I lost an old friend a few days ago.
Our brave little red Dachshund, Rudi, was with us 17 years—a full one-third of my life, and longer than any other pet and most human friends I’ve ever had.
Brave, because he was a survivor of a lot of turmoil in his short, long life.
As a puppy he fell in the pool and was lifeless for 20 minutes. John gave him mouth-to-snout resuscitation and brought him back to life. He gurgled out some water and always ever after that, he would bark at things that no one else could see. He’d stand in the corner and bark at nothing. I was convinced he had been to the other side, and he could see things we couldn’t.
When he was about 5 or 6 he fought off a coyote that jumped our fence. It grabbed Rudi by the neck but he broke from his grip and charged the coyote that was twice his size. He made it through with scars on both sides of his neck and John Superglued the wounds. (See the video in the gallery above.)
He had two of the dreaded expensive Dachshund back surgeries that are common to the breed. His legs gave out and if he didn’t have the surgery done he wouldn’t have been able to walk. We called him “zipper dog” when he had staples down the middle of his back.
Rudi always aimed to please, and after he got trained in a North Hollywood training center he was even better. He walked well on a leash and loved Fryman Canyon, Runyon Canyon and especially the Laurel Canyon Dog Park, where he was petted and played with by Parker Posey, Britney Spears, Tom Snyder and Dick Cavett.
He loved Studio City, too—picnicking at Weddington Park, playing with the kids at Woodbridge Park. He’s been picked up and cuddled by Brad Kriser at Kriser’s Pet Food, attended Heidi’s 10th birthday at Maxwell Dog, and knew Rusty the collie at Rusty’s Discount Pet Center. If there was ever an emergency we went to the Studio City Animal Emergency Centre.
Rudi was in a few independent movies, most notably Wash Westmoreland and Richard Glatzer's “The Fluffer,” and Nicole Kristal's award-winning short “Do You Have a Cat?” where Rudi plays kind of the punch line. No, he's not as famous as Heidi.
Rudi has known Pet Peeves writer Don Helverson, and great animal lovers like Diane Haithman and Alan Feldman. He attended the last birthday party for Studio City Mom Susan McMartin’s beloved Dachshund Wendell.
He was photographed by Dachshund photographer Johnny Ortez-Tibbels, and he attended Emily’s birthday party that Johnny threw. He also attended one of the last Dachshund Meet-ups at Balboa Park that Johnny organized with more than 50 other wiener dogs.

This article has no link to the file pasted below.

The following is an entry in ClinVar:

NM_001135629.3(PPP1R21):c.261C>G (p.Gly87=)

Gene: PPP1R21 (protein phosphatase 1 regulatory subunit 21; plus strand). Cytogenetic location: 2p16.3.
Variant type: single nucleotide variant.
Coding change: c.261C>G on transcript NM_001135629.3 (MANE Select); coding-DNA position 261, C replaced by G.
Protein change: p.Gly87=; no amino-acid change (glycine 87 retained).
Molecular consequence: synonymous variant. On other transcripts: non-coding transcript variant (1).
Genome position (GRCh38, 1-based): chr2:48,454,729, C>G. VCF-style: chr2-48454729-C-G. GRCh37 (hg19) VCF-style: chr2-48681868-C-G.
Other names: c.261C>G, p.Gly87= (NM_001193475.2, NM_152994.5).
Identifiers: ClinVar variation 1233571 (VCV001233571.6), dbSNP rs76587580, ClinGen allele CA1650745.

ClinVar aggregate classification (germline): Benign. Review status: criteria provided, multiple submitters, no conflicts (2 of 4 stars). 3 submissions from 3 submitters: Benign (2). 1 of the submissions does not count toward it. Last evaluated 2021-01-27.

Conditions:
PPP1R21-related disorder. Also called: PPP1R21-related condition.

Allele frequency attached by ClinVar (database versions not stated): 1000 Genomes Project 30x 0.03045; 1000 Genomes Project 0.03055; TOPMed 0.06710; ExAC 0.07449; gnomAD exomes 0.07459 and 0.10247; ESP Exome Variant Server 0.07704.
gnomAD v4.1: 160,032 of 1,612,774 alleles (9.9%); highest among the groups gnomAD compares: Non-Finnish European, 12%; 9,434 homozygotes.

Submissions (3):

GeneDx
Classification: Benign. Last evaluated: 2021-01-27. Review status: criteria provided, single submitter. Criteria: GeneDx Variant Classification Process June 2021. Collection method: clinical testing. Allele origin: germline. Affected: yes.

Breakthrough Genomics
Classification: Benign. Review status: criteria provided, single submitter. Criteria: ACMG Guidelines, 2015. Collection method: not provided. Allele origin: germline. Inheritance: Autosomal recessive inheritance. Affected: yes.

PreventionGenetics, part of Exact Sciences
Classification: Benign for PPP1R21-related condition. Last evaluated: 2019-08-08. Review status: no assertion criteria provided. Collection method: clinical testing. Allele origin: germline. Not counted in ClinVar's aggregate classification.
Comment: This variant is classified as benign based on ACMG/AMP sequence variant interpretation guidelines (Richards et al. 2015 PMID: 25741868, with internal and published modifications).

It was at that meeting that he met Patricia, who had a Dachshund like Rudi named Dodger Dog, who she took to the baseball stadium. Patricia came to take walks with Rudi, and carried him because he couldn’t walk well anymore.
My mom is in a local nursing home, and they loved him visiting because they pointed out that at 17 he was far older than most of them at the nursing home. He was pretty tolerant of them all, just as he was of the children who’d snuggle too hard and pull his tail.
My 11-year-old nephew Donovan points out that Rudi is part of the family—longer than he himself has been around. We watched Rudi grow gray, get cataracts, go blind, go deaf. He bumped into walls and whined a lot.
We brought over a local dog whisperer friend to see if he was in pain. No, he wasn’t, the psychic friend said, and he wanted to stay around. Rudi would let us know when it was time to go. We hoped that Rudi would just keel over and die, like Choo-Choo the Standard Poodle, and Miki the Australian Shepherd and Pepe, Rudi’s Doxie brother.
No, Rudi was destined to fight to the end. He wanted to hang on, while one Dachshund pup, Charley, licked his mouth. He stopped eating a few times, and we stimulated his appetite with chicken broth, soft cat food, and it worked for a while.
Then, earlier in the week, he just stopped eating and drinking. He couldn’t keep anything down and just didn’t want anymore. He turned his head and grunted. No more.
We invited Patricia to come with John and I to take him to the vet. It’s something we never wanted to do, but he let us know. Patricia sang while Rudi slipped away.
He licked my face. The last thing he ingested were my salty tears.
Loyal friend. Long life. Good dog.
Johnny has a charity that helps Dachshunds with their back problems called D.O.G.S. and if anyone is interested in making a tax-deductible donation in honor of Rudi, there’s an anonymous donor who said he’d match donations up to a $1,000. To donate click here: PayPal.
And, here are brilliant advice and columns that other Patch columnists have written about on how to deal with the death of your pet. Thank you.
* No Happy Endings—Dealing With Pet Deaths: Actors Joe Pantoliano and Tony Denison Weigh In
* No More Pets Die On My Watch!
* Pet Peeves: To Deal With Grief—Keep Loving Others
* Dealing with the Death of Your Pet
* I Couldn't Save Joy